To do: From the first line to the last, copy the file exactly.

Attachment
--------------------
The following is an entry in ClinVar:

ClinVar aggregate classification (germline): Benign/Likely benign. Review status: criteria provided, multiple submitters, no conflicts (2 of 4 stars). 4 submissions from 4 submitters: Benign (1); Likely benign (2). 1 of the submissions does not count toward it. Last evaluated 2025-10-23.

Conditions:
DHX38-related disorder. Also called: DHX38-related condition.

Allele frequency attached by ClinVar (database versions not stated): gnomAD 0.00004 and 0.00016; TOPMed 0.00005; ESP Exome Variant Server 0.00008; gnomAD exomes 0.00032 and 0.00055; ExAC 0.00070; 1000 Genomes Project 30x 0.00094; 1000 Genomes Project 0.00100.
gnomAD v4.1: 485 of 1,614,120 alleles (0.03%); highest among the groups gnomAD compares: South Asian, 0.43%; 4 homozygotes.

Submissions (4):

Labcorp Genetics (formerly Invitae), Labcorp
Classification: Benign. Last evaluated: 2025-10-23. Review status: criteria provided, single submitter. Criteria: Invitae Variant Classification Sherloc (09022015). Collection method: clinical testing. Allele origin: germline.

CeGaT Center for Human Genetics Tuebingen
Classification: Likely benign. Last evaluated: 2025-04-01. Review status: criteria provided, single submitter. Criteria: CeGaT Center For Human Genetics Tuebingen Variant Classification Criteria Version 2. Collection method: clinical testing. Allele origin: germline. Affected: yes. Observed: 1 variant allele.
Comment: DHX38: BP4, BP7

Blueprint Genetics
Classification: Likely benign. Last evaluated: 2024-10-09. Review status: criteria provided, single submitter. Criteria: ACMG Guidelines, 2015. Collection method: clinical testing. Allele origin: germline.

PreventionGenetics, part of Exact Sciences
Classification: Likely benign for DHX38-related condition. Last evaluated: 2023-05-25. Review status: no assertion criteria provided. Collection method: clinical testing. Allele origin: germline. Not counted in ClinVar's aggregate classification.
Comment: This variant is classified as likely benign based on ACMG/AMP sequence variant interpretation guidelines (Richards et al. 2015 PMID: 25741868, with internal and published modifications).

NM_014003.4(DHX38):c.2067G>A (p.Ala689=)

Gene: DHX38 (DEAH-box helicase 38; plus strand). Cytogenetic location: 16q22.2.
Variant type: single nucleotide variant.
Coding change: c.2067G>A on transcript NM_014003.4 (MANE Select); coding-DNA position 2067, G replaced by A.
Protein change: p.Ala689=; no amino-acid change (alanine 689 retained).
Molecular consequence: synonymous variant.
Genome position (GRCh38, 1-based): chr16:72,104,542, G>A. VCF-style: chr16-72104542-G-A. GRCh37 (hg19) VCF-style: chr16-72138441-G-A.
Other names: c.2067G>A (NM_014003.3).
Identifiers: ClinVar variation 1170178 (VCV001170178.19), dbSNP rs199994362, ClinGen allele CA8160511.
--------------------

The following is an entry in ClinVar:

ClinVar aggregate classification (germline): Benign/Likely benign. Review status: criteria provided, multiple submitters, no conflicts (2 of 4 stars). 4 submissions from 4 submitters: Benign (1); Likely benign (2). 1 of the submissions does not count toward it. Last evaluated 2025-10-23.

Conditions:
DHX38-related disorder. Also called: DHX38-related condition.

Allele frequency attached by ClinVar (database versions not stated): gnomAD 0.00004 and 0.00016; TOPMed 0.00005; ESP Exome Variant Server 0.00008; gnomAD exomes 0.00032 and 0.00055; ExAC 0.00070; 1000 Genomes Project 30x 0.00094; 1000 Genomes Project 0.00100.
gnomAD v4.1: 485 of 1,614,120 alleles (0.03%); highest among the groups gnomAD compares: South Asian, 0.43%; 4 homozygotes.

Submissions (4):

Labcorp Genetics (formerly Invitae), Labcorp
Classification: Benign. Last evaluated: 2025-10-23. Review status: criteria provided, single submitter. Criteria: Invitae Variant Classification Sherloc (09022015). Collection method: clinical testing. Allele origin: germline.

CeGaT Center for Human Genetics Tuebingen
Classification: Likely benign. Last evaluated: 2025-04-01. Review status: criteria provided, single submitter. Criteria: CeGaT Center For Human Genetics Tuebingen Variant Classification Criteria Version 2. Collection method: clinical testing. Allele origin: germline. Affected: yes. Observed: 1 variant allele.
Comment: DHX38: BP4, BP7

Blueprint Genetics
Classification: Likely benign. Last evaluated: 2024-10-09. Review status: criteria provided, single submitter. Criteria: ACMG Guidelines, 2015. Collection method: clinical testing. Allele origin: germline.

PreventionGenetics, part of Exact Sciences
Classification: Likely benign for DHX38-related condition. Last evaluated: 2023-05-25. Review status: no assertion criteria provided. Collection method: clinical testing. Allele origin: germline. Not counted in ClinVar's aggregate classification.
Comment: This variant is classified as likely benign based on ACMG/AMP sequence variant interpretation guidelines (Richards et al. 2015 PMID: 25741868, with internal and published modifications).

NM_014003.4(DHX38):c.2067G>A (p.Ala689=)

Gene: DHX38 (DEAH-box helicase 38; plus strand). Cytogenetic location: 16q22.2.
Variant type: single nucleotide variant.
Coding change: c.2067G>A on transcript NM_014003.4 (MANE Select); coding-DNA position 2067, G replaced by A.
Protein change: p.Ala689=; no amino-acid change (alanine 689 retained).
Molecular consequence: synonymous variant.
Genome position (GRCh38, 1-based): chr16:72,104,542, G>A. VCF-style: chr16-72104542-G-A. GRCh37 (hg19) VCF-style: chr16-72138441-G-A.
Other names: c.2067G>A (NM_014003.3).
Identifiers: ClinVar variation 1170178 (VCV001170178.19), dbSNP rs199994362, ClinGen allele CA8160511.